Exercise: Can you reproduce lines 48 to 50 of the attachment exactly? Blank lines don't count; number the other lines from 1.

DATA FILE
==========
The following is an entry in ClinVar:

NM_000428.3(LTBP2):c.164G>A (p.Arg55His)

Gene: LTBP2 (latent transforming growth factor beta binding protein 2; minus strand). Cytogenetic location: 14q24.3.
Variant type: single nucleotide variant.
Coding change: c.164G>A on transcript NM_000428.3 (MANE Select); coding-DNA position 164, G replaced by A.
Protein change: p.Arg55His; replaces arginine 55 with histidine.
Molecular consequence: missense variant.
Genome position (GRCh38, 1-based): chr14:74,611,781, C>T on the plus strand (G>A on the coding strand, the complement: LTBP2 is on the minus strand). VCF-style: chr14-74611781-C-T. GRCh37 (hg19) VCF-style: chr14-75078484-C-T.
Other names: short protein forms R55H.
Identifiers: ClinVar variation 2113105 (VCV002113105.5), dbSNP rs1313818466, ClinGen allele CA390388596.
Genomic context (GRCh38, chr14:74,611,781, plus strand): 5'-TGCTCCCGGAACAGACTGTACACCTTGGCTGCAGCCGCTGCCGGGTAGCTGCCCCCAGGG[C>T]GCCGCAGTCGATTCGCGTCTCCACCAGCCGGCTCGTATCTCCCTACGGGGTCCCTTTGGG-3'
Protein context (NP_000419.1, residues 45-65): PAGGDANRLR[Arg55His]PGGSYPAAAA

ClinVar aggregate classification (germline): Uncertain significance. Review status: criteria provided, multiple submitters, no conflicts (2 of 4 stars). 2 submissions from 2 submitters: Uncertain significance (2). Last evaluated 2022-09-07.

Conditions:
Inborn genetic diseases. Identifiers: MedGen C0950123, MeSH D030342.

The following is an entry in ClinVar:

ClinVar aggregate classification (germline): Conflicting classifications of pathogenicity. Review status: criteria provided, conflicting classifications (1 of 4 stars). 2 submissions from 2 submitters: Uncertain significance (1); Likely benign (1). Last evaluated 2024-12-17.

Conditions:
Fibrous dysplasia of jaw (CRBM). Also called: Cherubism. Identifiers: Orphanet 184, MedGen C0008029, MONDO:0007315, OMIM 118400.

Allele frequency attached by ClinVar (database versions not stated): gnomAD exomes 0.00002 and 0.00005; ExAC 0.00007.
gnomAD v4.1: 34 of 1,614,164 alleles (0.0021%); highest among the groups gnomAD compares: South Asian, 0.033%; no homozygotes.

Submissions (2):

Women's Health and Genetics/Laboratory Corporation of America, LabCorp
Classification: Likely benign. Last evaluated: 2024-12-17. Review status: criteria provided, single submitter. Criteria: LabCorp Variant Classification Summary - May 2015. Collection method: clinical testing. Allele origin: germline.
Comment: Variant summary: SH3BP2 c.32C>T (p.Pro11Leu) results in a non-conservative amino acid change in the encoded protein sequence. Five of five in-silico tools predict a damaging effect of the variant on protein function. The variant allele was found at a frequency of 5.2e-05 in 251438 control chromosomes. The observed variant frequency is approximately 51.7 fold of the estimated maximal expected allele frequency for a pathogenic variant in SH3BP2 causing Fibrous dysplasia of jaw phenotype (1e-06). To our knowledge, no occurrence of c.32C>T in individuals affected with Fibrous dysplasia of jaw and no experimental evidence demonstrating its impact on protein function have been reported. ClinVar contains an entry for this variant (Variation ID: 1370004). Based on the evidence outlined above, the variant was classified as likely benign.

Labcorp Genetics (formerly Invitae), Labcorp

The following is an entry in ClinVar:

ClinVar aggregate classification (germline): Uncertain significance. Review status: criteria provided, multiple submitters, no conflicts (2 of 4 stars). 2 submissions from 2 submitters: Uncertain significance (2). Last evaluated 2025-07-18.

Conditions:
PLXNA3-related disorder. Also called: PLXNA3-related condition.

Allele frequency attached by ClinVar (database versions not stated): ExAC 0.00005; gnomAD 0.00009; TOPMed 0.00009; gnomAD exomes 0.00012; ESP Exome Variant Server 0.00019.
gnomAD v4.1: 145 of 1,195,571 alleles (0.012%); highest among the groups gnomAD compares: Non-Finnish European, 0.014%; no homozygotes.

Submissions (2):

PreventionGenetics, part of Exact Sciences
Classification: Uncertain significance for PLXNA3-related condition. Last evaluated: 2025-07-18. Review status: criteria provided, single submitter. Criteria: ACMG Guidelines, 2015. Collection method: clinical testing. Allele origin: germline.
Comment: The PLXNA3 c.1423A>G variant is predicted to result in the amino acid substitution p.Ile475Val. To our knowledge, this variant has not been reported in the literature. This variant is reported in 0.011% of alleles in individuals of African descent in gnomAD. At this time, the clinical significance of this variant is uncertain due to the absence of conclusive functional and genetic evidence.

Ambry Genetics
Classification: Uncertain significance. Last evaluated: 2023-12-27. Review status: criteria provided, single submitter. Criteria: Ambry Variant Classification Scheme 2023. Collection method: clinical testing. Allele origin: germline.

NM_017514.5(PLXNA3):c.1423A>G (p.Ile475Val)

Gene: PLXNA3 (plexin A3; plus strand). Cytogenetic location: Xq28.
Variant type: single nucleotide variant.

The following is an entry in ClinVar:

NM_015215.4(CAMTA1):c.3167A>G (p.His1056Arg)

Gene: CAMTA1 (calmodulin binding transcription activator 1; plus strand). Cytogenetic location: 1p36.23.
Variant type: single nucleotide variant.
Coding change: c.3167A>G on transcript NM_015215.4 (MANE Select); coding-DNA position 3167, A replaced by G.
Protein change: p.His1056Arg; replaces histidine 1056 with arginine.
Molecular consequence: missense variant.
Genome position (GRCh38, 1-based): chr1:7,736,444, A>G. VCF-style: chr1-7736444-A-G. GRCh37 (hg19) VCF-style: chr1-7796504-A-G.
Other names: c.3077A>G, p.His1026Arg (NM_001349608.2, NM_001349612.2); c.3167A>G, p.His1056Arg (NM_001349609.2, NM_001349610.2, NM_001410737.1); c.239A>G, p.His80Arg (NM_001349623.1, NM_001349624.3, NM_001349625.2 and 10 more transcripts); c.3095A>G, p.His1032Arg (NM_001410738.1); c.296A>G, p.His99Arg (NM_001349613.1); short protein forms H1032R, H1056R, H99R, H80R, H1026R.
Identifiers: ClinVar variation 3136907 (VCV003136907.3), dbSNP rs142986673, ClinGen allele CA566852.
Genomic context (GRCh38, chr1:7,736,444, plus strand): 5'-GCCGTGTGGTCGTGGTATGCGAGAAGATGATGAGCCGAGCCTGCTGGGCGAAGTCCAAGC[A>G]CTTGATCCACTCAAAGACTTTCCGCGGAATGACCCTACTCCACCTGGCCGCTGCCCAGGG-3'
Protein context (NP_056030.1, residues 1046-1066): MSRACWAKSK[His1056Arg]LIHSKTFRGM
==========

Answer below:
Molecular consequence: missense variant.
Genome position (GRCh38, 1-based): chr1:7,736,444, A>G. VCF-style: chr1-7736444-A-G. GRCh37 (hg19) VCF-style: chr1-7796504-A-G.
Other names: c.3077A>G, p.His1026Arg (NM_001349608.2, NM_001349612.2); c.3167A>G, p.His1056Arg (NM_001349609.2, NM_001349610.2, NM_001410737.1); c.239A>G, p.His80Arg (NM_001349623.1, NM_001349624.3, NM_001349625.2 and 10 more transcripts); c.3095A>G, p.His1032Arg (NM_001410738.1); c.296A>G, p.His99Arg (NM_001349613.1); short protein forms H1032R, H1056R, H99R, H80R, H1026R.